I also have multiple times made a DM do take-backsies when they said a ghoul paralyzed me because I habitually play Elves/Half-Elves. Particularly confounding in 5E as the fact that Elves/Half-Elves are immune is in ghoul description, like right in the attack block, not in the main rules! It's some "read the small print" stuff!
 

Reynard

Legend
I know the thread OP is a little hard to parse. Truth be told I have been stuck home with covid and I don't think my brain was quite translating what I getting at correctly.

I think my actual question, now that I try and parse the mess I wrote, was more along the lines of: how do you use savings throw results to define the fiction and present the new game state. The reason i was focusing on saving throws is because they are a little different than skill checks or attack rolls. First, they are reactive. Second, they usually end up (at least partially) negating the impact of a thing happening in the fiction.
 

Clint_L

Hero
I take the saving throws into account, so generally I don't describe the action until I know how they turned out. So I don't think they change the impact of a thing happening, but rather change what happens. Like, the players weren't dead from the dragon breath and then not dead anymore because they made their save. They always dodged the full effect and got away singed. Does that answer what you are getting at? It's still a bit confusing.
 

mamba

Legend
When you are playing and/or running the game, do you use saving throws to change the fiction? That is to say, does the result of the saving throw retcon the outcome of a thing?

Note by the way that I AM NOT asking you what the rules say or what the right way to do it is, or asking for advice. I am asking YOU, at your table, how do you do it.

As a way to explain what i mean, here's an example:

A player character is moving down a hallway and fails to perceive a pit trap that suddenly opens up beneath their feet. As GM, you call for a Dex/Reflex/Wands saving throw. The PC succeeds and you say: just before you step on the tile you see a hint of a wide crack, darkness, below and as it gives way you are able to throw yourself backward to avoid falling in.
For me, the outcome has not been fully decided until the throw result is clear.

In your example, there are two checks here

1) passive perception for detecting the trap, that failed
2) Dex check to avoid falling into the trap, this one succeeds, so the char is hanging on to the side of the pit / floor of the room and pulls himself up, manages to jump aside in time before the floor fully collapses, or something else that makes sense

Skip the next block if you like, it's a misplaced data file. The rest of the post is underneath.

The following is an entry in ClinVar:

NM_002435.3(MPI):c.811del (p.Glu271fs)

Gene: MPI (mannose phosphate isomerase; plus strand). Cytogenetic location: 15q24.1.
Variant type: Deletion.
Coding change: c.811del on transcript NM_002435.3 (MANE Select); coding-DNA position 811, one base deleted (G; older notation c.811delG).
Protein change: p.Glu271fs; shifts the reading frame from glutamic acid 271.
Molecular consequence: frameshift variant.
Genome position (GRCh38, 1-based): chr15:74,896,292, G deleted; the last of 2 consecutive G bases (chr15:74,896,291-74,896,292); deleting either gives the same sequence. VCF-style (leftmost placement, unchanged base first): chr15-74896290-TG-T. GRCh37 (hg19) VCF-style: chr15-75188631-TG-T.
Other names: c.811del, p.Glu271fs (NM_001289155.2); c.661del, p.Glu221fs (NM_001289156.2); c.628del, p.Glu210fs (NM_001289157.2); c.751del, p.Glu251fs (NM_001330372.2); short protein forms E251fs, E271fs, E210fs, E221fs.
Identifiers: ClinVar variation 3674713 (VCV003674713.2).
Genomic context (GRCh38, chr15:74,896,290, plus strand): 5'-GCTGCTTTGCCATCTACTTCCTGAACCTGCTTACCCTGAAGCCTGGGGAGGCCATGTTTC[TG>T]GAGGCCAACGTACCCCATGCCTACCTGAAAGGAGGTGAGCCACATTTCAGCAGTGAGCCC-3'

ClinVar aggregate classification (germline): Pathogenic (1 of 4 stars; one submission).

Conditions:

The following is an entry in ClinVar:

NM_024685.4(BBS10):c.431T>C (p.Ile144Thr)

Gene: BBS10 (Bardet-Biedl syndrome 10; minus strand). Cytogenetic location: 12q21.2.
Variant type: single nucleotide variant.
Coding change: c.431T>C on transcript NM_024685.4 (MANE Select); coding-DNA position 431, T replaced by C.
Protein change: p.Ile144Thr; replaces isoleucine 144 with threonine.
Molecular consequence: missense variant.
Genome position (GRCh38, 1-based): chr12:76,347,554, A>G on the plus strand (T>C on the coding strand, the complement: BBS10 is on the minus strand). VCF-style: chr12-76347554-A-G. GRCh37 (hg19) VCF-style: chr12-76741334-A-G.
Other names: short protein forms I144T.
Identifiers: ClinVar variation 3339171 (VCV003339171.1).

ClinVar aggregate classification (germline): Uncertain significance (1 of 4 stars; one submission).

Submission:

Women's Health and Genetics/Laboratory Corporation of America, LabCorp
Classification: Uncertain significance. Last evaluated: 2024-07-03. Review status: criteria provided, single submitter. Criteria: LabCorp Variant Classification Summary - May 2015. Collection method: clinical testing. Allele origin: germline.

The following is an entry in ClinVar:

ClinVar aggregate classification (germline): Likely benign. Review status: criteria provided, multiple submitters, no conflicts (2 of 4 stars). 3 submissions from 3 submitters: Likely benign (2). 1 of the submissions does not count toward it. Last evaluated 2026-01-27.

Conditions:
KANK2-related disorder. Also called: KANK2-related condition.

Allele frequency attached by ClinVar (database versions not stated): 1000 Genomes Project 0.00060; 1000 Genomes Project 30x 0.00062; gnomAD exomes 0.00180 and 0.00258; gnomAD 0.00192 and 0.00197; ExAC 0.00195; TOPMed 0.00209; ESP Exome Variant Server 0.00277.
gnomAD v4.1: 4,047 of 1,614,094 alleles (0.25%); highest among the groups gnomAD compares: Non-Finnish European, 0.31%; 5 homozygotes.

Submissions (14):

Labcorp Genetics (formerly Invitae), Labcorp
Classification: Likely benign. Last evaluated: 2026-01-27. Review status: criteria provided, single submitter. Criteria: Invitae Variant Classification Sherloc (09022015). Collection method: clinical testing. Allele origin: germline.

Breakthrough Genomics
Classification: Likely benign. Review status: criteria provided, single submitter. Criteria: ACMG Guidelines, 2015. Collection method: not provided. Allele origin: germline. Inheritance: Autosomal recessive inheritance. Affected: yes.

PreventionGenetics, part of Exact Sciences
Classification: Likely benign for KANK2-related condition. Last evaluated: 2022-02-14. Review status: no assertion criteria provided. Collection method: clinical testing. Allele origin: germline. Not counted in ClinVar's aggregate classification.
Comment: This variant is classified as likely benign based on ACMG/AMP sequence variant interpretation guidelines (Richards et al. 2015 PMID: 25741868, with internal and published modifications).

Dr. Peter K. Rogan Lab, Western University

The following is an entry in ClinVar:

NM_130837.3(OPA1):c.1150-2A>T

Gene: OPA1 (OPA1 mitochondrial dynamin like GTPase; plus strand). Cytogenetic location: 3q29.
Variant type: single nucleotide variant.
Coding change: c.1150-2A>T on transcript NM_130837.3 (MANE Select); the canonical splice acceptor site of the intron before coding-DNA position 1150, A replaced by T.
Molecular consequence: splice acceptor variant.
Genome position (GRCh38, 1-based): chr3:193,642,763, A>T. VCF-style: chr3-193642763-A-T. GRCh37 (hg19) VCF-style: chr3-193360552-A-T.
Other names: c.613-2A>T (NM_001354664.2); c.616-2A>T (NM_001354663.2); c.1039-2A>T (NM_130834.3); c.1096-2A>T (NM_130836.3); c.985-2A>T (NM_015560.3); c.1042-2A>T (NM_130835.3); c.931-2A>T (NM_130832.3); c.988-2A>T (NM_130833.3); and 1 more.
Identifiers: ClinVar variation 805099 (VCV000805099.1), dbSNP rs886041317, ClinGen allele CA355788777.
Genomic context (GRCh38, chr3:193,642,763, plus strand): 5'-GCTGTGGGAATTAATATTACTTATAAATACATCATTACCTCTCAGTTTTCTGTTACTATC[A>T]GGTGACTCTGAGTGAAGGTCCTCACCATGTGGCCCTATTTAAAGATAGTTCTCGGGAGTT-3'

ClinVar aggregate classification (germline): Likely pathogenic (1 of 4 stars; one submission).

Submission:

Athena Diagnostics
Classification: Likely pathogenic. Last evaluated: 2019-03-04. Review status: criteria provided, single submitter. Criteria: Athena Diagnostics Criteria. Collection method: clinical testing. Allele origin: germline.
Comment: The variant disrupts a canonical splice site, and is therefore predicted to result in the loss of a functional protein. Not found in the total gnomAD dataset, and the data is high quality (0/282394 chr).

This is not a retroactive thing where somehow the char detects the trap in time to not step on it. That moment passed in 1)
 

A more common but less interesting version of this is when the GM tells you what your horrible fate is, and then lets you make a save. "The dragons breathes on you, melting your bones to slag! Make a saving throw." I see it all the time, and in some cases it is more complex and requires back tracking to make sense of a successful save.

Saving throws are a story mechanic. In a challenge game! The incoherence! /s

Chainmail’s rules for spells, magical attacks, and similar hazards led to saving throws in original D&D. The first Dungeon Master’s Guide explained the concept. “Because the player character is all-important, he or she must always—or nearly always—have a chance, no matter how small, of somehow escaping what otherwise be would be inevitable destruction.”

“Someone once criticized the concept of the saving throw as ridiculous,” Gary wrote. “Could a man chained to a rock, they asked, save himself from a blast of red dragon’s breath? Why not? I replied. Imagine that the figure, at the last moment, of course, manages to drop beneath the licking flames, or finds a crevice in which to shield his or her body, or succeeds in finding some way to be free of the fetters. Why not?” Saving throws grant a last chance, but they leave the details of why a save worked to the storytelling of the player and DM. The brilliance of hit points comes from their abstraction, and in original D&D saves are just as abstract as hit points.